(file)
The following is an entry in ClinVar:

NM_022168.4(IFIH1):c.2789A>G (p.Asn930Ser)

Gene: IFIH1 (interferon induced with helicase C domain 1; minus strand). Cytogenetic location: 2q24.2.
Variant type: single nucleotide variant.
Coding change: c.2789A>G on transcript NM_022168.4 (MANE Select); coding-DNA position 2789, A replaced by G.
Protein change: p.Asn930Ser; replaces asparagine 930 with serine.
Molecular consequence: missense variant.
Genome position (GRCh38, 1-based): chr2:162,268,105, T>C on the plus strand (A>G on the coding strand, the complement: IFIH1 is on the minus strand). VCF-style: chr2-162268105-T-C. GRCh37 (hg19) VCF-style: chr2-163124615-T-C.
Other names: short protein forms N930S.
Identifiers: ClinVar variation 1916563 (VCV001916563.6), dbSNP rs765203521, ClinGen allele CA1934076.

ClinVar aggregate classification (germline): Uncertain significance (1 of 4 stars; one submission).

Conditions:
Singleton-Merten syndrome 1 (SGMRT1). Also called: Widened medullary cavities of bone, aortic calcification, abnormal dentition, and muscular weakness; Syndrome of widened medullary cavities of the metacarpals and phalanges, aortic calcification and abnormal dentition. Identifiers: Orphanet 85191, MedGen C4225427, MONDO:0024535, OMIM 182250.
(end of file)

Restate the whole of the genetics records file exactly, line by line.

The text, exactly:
The following is an entry in ClinVar:

NM_022168.4(IFIH1):c.2789A>G (p.Asn930Ser)

Gene: IFIH1 (interferon induced with helicase C domain 1; minus strand). Cytogenetic location: 2q24.2.
Variant type: single nucleotide variant.
Coding change: c.2789A>G on transcript NM_022168.4 (MANE Select); coding-DNA position 2789, A replaced by G.
Protein change: p.Asn930Ser; replaces asparagine 930 with serine.
Molecular consequence: missense variant.
Genome position (GRCh38, 1-based): chr2:162,268,105, T>C on the plus strand (A>G on the coding strand, the complement: IFIH1 is on the minus strand). VCF-style: chr2-162268105-T-C. GRCh37 (hg19) VCF-style: chr2-163124615-T-C.
Other names: short protein forms N930S.
Identifiers: ClinVar variation 1916563 (VCV001916563.6), dbSNP rs765203521, ClinGen allele CA1934076.

ClinVar aggregate classification (germline): Uncertain significance (1 of 4 stars; one submission).

Conditions:
Singleton-Merten syndrome 1 (SGMRT1). Also called: Widened medullary cavities of bone, aortic calcification, abnormal dentition, and muscular weakness; Syndrome of widened medullary cavities of the metacarpals and phalanges, aortic calcification and abnormal dentition. Identifiers: Orphanet 85191, MedGen C4225427, MONDO:0024535, OMIM 182250.